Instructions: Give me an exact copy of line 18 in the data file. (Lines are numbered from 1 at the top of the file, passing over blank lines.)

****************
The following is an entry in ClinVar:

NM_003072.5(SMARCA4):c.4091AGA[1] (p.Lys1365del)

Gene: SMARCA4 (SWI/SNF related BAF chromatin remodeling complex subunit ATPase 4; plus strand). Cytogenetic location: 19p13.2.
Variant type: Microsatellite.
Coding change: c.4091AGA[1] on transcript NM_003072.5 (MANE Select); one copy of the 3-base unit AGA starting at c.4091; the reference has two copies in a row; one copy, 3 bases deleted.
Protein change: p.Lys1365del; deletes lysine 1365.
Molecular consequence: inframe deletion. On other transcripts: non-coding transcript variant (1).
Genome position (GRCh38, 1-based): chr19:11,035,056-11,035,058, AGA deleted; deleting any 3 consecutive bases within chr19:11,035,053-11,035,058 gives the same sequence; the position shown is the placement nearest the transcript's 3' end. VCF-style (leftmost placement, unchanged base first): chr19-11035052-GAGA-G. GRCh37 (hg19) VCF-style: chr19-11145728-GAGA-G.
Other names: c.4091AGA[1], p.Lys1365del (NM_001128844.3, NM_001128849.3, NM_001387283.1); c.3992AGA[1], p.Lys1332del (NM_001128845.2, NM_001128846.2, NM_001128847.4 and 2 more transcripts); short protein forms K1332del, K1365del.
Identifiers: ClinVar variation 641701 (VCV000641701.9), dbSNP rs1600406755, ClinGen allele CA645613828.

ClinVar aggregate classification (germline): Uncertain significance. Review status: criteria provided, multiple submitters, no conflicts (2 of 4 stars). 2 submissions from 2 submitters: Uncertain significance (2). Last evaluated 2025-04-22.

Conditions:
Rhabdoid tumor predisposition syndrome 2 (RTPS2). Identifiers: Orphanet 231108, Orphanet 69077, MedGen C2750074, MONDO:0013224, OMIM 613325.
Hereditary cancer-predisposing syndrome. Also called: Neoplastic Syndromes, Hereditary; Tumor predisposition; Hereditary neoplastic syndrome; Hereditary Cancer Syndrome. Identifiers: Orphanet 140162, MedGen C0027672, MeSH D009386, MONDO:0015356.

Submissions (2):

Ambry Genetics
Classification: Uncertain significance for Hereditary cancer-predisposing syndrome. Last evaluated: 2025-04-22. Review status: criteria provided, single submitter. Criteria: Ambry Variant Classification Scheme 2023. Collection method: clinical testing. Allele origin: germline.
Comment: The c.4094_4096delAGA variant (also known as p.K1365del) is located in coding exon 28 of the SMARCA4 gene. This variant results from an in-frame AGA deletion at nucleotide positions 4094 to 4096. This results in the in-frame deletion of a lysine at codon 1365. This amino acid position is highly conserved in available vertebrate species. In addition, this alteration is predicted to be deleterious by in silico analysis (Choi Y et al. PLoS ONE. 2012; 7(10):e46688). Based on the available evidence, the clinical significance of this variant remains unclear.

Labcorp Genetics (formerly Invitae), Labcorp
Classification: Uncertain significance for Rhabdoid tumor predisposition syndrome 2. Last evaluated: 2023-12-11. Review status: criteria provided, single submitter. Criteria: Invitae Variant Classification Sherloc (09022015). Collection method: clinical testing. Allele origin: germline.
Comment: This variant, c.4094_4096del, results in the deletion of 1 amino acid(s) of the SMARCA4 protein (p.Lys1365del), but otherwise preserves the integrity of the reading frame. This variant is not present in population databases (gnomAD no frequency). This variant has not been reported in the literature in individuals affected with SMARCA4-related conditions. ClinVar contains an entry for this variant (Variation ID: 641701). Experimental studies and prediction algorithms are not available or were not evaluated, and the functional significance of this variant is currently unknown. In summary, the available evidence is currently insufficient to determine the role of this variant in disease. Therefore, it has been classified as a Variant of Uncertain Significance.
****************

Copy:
Comment: The c.4094_4096delAGA variant (also known as p.K1365del) is located in coding exon 28 of the SMARCA4 gene. This variant results from an in-frame AGA deletion at nucleotide positions 4094 to 4096. This results in the in-frame deletion of a lysine at codon 1365. This amino acid position is highly conserved in available vertebrate species. In addition, this alteration is predicted to be deleterious by in silico analysis (Choi Y et al. PLoS ONE. 2012; 7(10):e46688). Based on the available evidence, the clinical significance of this variant remains unclear.